You know that whole thing about the lack of trust between Emma and Misha? Yeah, well that immediately comes to a head in the most dramatic of fashions when the two astronauts at odds have to do a space walk together. If you’re unfamiliar with space walks, or EVAs, they’re when the astronauts need to go outside the ship, usually to make repairs. The ship is hurtling through space, and they have one little tether that they can hook onto the ship to keep them from, well, just floating away into space. I feel like that description doesn’t fully convey how intense these things are, but if you watch the last 20 minutes of “Negative Return,” you’ll get it. Holy hell is that a space walk, folks.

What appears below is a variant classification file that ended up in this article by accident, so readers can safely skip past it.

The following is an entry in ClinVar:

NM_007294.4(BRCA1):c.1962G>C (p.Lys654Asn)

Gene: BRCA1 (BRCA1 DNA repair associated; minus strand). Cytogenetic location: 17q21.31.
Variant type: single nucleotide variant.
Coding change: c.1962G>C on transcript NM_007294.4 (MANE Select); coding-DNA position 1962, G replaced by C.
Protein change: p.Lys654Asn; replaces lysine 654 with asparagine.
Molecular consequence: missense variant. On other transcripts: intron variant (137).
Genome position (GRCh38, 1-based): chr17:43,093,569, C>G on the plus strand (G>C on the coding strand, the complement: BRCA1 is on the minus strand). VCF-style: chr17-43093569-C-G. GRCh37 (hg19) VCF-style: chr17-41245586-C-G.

In the premiere episode, after the fireball incident, Emma’s husband, Matt, reassures Darlene at mission control that it’s totally fine: “Every mission has a screwup, Darlene. They just got theirs out of the way early.” Oh, how that line makes me laugh. I mean, we have ten episodes of space content to fill — you know there will be more screwups. There will be all the screwups. Which is why it’s not at all surprising that when the crew goes to deploy the three solar panels that will provide all the power their ship needs for their entire journey, one of them gets stuck. There’s no way they’ll make it to Mars and back without it.
It’s Misha, our mechanics guy, and Emma, crew commander, who are tasked with the big EVA. Neither seems super-thrilled, and Misha reiterates his belief that Emma isn’t fit to lead this mission, which is a supercool and fun thing to do in this exact moment. But, as Misha informs his crewmates, “[they] have no idea what [he] had to sacrifice to get here!” (I bet we’ll find out!!), and he’ll be damned to let it all be for naught.